Such were the abundance of birds on the island that we even observed warblers from the comfort of the campsite, including Yellow-rumped, Black & white and Northern Parulas.  Other notable birds observed included Summer Tanager, Night Hawk, Red-throated Loon, Indigo Bunting, Red-headed Woodpecker, and we even heard a “Whip-poor-will”!

Black & White Warbler

Spotted Sandpiper

Red-headed Woodpecker

The time seemed to go by quickly with each day’s activities beginning at 7:00 AM, and when it was time to pack up and catch the next departing ferry it seemed like the excursion had been too short.  Well, there is always next year!

Young Naturalists

July 8th—What’s All the Buzz About? Bees with Kim Gledhill Marthaville Habitat Management Area 1pm-3pm

Learn about the honey bee society and the importance of dance with Kim Gledhill. She will be bringing her bee keeping equipment and a specially designed display hive with live bees inside.  To learn about honey bee language, we will play the bee dance game where you can be the queen bee in the hive. Honey and crackers are on the menu too.

Where to Meet

4749 Marthaville Rd, Petrolia, ON N0N 1R0


What to bring:

  • suntan lotion
  • hat
  • water
  • pen/pencil + notepad

Stephanie Blair and Pete Chapman have accepted the challenge and are seen here in their LWI hats in front of Moore Landfill on Ladysmith Line. Why you may ask? Well in addition to a lovely nature walk they saw 3, yes 3 Dickcissels!


So, show us where your shirt, your hat, your LWI Pride! Show us your pictures.

Where did LWI take you today?

Many of Ontario’s reptiles and amphibians are species at risk.  There’s still a lot we don’t know about them. Come join the St. Clair Conservation Authority as they monitor reptiles as a part of a long-term study to observe any potential changes in amphibian populations. Learn about local species, their threats, and how you can help.

Pack a lunch, snacks and water for the day.

Where to Meet

940 Holt Line, Wilkesport, ON N0P 2R0

What to bring


There are many indicators that spring is about to happen in Canatara Park. For some it is seeing old friends that have not been in the park since last fall. Others look forward to the return of the Warblers and the first Yellow Rump. Others are looking for spring flowers. But for some, it is sighting the first turtle of the year. This year, I understand the first turtle was seen in February during the unusually warm pre-spring weather. The turtles usually start to appear when the ice has melted and the weather has warmed.
Canatara has two turtles that are commonly seen in Lake Chipican and surrounding canals. The Midland Painted Turtle is the most common native species and the Red Eared Slider in also common, but it is not native to Canada. It is referred to as “the pet shop” turtle. People buy this species of turtle for a pet and when it grows too big or is no longer wanted, their owners abandon them in Lake Chipican.

Red Eared and Painted Turtles. Photo credit: Dick Wilson

Painted turtles have black shells with dark red or orange markings. Red Eared Sliders have a shell that is higher domed than the Painted Turtle and has yellow marking. Not surprisingly, the Red Eared Slide has a “red ear”! The “ear” is a red spot behind the eye.

Snapping Turtle. Photo credit: Dick Wilson

Not commonly sighted, but also not rare, is the Snapping Turtle. Snapping Turtles are the largest turtle in Lake Chipican and have a prehistoric look. Snapping Turtles can be aggressive and slow on land, but will slide away and hide when in the water.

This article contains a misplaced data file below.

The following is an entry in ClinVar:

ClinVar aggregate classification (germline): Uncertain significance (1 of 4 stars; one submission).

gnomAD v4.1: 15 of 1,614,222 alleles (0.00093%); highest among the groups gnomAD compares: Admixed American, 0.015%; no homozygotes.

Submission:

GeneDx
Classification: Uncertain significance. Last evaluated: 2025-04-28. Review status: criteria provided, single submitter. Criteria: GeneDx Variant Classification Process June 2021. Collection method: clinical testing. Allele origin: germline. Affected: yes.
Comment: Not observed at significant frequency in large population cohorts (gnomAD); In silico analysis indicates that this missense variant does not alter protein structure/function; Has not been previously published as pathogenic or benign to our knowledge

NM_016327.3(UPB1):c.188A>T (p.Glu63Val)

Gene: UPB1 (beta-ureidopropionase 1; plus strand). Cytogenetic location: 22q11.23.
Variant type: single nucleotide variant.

A fourth turtle, a Blandings Turtle, has been seen in or around Lake Chipican, but it is an extremely rare siting. Only one has been seen in recent memory.

Other species of Ontario native turtles, such as the Northern Map, Spiny Softshell and the Musk (Stink Pot) Turtles are found on the Sydenham River and in the Mitchell’s Bay area, but not in Lake Chipican.

A more descriptive species description and range maps for some species can be found at Use the Protect, Species, Reptiles_and_Amphibians, Turtles, Species Listing tabs to locate the range maps. Another excellent turtle site is Search for Turtle Tally.

The number of turtles in Lake Chipican is unknown, at least to me. In doing a non-scientific survey, I found that:
The Midland Painted Turtle is much more common sighting than the Red Eared Slider.
The Red Eared Sliders, that I observed, appeared to be of the large variety and they are usually larger than any of the Midland Painted Turtles.
I have not identified any small younger Red Eared Sliders.
The Midland Painted Turtles come in various sizes from 5cm to larger turtles.
The Red Eared Slider appears to be the more hardy species and can be found sunning more often in cooler weather than the Midland Painted Turtle.
There are a variety of spots to look for turtles around Lake Chipican. The spot that consistently has the most turtles is the “Turtle Log” located on the northern third of the east side of the lake.

You will not see a lot of Snapping Turtles

You may see turtles on land.

From mid-April to mid-May, 2017, I recorded 17 daily turtle sighting. In that time, I recorded seeing 305 Midland Painted Turtles, 79 Red Eared Turtles and 3 Snapping Turtles. Midland Painted Turtles are most certainly observed most often.

Do your own survey and compare the results.
Pictures of the more common turtles in Canatara are included.

Junior Conservationists

June 24th—North American Butterfly Association (NABA) Count 

Pinery Provincial Park

TBD *Registration Required*

Open to Lambton Wildlife Inc Young Naturalist Club members only. To become a member and see the schedule of exciting events visit: Registration Required. Limited numbers permitted. Email or Contact Mike Kent

Put your butterfly identification skills to the test while we try to count as many individuals and types of butterflies as we can in one day.

Where to Meet


What to bring –

  • insect net
  • binoculars
  • sunblock
  • hat
  • water
  • butterfly guide
  • map
  • camera
  • pen/pencil & notepad
  • insect repellent (wash hands after application for the sake of our friendly insects)